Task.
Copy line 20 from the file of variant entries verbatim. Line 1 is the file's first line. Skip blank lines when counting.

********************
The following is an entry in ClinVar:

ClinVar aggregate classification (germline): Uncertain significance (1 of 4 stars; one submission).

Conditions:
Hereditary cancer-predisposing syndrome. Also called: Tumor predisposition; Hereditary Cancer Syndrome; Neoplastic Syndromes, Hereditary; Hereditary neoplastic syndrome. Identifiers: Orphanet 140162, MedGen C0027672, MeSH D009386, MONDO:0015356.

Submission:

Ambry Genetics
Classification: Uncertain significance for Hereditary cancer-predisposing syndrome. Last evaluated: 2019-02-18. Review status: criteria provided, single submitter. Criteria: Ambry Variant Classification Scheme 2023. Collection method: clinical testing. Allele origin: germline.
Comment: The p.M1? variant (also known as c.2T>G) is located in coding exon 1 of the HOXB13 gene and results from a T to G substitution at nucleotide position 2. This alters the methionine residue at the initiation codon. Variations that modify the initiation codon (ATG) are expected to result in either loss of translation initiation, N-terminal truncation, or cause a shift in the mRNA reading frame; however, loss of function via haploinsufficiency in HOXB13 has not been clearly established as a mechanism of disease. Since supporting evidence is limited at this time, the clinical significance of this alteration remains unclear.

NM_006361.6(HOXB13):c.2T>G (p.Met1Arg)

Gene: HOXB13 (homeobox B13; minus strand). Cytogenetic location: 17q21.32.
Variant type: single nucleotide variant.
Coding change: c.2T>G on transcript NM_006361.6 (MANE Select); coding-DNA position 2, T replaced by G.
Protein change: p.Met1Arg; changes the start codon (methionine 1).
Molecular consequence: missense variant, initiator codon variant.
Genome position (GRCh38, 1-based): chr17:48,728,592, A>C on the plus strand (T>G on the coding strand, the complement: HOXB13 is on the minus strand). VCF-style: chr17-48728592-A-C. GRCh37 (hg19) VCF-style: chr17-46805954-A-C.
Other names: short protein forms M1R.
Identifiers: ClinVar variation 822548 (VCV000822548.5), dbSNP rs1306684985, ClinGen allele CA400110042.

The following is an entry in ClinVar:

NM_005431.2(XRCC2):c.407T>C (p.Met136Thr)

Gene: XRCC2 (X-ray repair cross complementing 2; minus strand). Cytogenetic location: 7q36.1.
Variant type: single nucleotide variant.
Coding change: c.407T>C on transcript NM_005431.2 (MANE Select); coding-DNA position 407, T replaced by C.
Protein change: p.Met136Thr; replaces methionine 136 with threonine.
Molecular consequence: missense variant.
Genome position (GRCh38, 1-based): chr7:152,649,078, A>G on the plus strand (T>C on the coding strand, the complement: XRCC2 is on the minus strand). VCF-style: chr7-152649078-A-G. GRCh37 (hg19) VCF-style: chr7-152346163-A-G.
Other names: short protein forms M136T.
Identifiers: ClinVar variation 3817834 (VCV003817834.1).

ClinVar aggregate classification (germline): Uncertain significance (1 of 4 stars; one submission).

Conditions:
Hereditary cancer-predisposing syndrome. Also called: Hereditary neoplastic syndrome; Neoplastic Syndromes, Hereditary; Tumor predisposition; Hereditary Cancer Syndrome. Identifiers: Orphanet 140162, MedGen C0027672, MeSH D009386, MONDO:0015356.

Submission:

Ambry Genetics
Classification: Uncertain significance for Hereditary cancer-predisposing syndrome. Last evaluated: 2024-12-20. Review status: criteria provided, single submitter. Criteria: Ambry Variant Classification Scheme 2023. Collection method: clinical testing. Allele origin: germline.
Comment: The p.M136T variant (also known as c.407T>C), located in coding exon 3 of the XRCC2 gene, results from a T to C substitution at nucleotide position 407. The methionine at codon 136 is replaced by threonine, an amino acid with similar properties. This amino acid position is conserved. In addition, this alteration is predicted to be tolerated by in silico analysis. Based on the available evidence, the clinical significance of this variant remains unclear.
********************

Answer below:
Gene: XRCC2 (X-ray repair cross complementing 2; minus strand). Cytogenetic location: 7q36.1.